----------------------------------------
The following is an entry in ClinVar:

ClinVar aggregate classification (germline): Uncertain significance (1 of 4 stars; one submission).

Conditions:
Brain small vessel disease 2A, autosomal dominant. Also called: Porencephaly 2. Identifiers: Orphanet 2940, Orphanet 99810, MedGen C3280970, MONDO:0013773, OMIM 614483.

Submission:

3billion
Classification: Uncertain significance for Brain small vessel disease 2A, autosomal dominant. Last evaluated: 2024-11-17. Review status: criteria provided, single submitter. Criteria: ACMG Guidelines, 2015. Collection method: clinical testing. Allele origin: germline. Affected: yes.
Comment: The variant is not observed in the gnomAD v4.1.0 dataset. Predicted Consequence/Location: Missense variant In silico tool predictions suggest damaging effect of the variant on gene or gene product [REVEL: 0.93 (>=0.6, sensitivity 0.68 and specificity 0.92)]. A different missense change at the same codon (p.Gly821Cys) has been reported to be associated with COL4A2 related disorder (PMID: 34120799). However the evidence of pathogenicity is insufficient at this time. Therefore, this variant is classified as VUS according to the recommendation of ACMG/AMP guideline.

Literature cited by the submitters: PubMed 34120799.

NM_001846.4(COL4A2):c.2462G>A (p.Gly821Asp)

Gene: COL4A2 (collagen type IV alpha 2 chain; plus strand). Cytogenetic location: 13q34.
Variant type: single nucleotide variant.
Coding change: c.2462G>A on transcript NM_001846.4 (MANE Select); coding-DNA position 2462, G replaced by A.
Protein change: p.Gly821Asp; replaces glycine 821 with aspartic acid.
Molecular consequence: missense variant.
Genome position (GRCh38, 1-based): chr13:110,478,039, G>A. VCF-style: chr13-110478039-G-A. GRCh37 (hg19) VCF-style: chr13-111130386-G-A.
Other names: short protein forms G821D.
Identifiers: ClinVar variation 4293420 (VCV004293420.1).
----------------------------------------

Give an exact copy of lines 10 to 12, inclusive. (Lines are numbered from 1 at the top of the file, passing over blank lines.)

NM_001846.4(COL4A2):c.2462G>A (p.Gly821Asp)

Gene: COL4A2 (collagen type IV alpha 2 chain; plus strand). Cytogenetic location: 13q34.
Variant type: single nucleotide variant.